Lasso sort of shook his head. “It’s mercury, so I’m not sure I’d go so far as to say it’s totally safe, but it could be applied to genital ulcers as a topical antiseptic. But I doubt it would be much use beyond the primary stage.”

“Thanks,” Jonathan said. “I’ll tell Mrs. Kubiak that Dr. Gribbleflotz wants some iodine and that you can provide it.”

Lasso snorted. “Tracy’ll probably place the order with Tino.” he shook his head ruefully.

Jonathan dropped his head. He’d forgotten about Mrs. Kubiak’s connection with Nobili’s Pharmacy. “I’m sorry, Mr. Trelli.”

“Don’t worry about it, Jonathan. We’re making enough off Dr. Gribbleflotz’ little blue pills of happiness that missing the sale of a little iodine won’t hurt us.”

“Thanks for the information,” Jonathan said as he left. He was going to have to apologize to Dr. Gribbleflotz for doubting him, he thought. Maybe he’d better check what the encyclopedias had to say about the medical uses of mercury.

December 1631, Amsterdam

Caspar Barlaeus sat at the table with the other members of the recently created Athenaeum Illustre. He looked around at his colleagues. “Can anyone tell me why this meeting has been called?”

His question was met with blank faces and shaking heads.

There was a perfunctory knock on the heavy wooden door before it was pulled open. Casper shot to his feet, all ready to protest, but then he recognized who were standing at the door — Jacob Dircksz de Graeff and his nephew Andries Bicker. Together the two men controlled the city’s politics. There was a third man, a colorless functionary of some sort. Judging by the quality of his clothing he was probably a lawyer, though why Jacob and Andries would turn up at a meeting of the faculty with a lawyer in tow he had no idea.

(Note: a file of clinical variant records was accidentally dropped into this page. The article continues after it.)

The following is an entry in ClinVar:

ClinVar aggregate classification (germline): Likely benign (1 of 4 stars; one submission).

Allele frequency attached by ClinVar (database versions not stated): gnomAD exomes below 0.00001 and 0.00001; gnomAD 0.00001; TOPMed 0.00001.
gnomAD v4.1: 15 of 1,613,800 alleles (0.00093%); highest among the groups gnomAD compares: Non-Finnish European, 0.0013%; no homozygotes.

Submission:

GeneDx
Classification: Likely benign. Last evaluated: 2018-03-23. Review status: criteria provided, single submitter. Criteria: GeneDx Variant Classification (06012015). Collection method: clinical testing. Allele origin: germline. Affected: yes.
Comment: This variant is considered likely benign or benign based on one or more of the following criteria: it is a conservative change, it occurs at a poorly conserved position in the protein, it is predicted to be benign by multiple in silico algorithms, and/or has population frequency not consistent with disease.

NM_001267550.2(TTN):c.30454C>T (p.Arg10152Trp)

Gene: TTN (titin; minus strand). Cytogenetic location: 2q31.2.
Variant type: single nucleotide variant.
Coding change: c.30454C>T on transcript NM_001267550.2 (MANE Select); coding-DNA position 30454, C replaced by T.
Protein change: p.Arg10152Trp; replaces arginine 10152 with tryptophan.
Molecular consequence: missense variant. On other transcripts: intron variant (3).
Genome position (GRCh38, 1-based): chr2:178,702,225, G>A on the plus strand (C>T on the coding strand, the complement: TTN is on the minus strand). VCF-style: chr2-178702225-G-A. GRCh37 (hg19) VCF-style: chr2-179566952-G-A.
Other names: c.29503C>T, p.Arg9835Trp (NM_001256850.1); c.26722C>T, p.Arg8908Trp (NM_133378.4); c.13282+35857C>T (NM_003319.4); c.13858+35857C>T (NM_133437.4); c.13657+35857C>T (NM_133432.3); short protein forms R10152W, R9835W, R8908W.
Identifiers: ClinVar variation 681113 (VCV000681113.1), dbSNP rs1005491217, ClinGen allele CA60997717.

“Please be seated,” Jacob said, as if he was in charge. “I have wondrous news for the Atheneaeum Illustre.” He gestured for the lawyer, who walked around the table placing some papers before each person.

Casper glanced down, meaning to just have a glance, but the title on the top page caught his eye and he started reading in earnest. He only looked up after reading the first couple of paragraphs. When he did he saw his colleagues were equally shocked. “How can the Atheneaeum Illustre suddenly be turned into a university,” he demanded, “it’s only just been formed as school of higher learning.”

Jacob turned to his nephew and raised a brow, inviting him to answer the question.

“It’s not a done deed, yet,” Andries said, “but with my uncle and I supporting the petition, I am sure the city council will sign off on it and present it to the Stadtholder for confirmation.”

Casper could readily believe that these two men could force anything they wanted through the city council, but that didn’t explain why they would do it. “That’s not what I meant. I’m sure you and your uncle are capable of having the Atheneaeum Illustre suddenly turned into the University of Amsterdam, but why would you do it?” he demanded.

Andries gestured for the lawyer to speak.

“My esteemed colleagues in Jena have a client who wishes to have a doctorate awarded to a man in their employ,” Johannes Rutgers said.

Casper didn’t like the implications of that, but he had a ready solution that wouldn’t put the school in an invidious position. “Our charter doesn’t allow us to award degrees, let alone doctorates,” he said.

“Your current charter may not permit you to award degrees or doctorates,” Johannes corrected, “but the new charter, which would be in force if the Atheneaeum Illustre were to become the University of Amsterdam, would allow it.”

“You can’t just suddenly turn an advanced school into a university,” Casper protested.

Jacob Dircksz de Graeff just smiled. Casper understood what that smile meant. When you were as rich and powerful as he was, you could do just about anything you wanted.

One of the men at the table stood up. “Even if we were a university able to award degrees you can’t just walk in here and expect us to give a doctorate to someone to suit yourselves,” Wilhelm Dorschner protested. “It violates every principle one has as a teacher. Why can’t this client of your colleagues do the proper thing and pass the requisite exams?”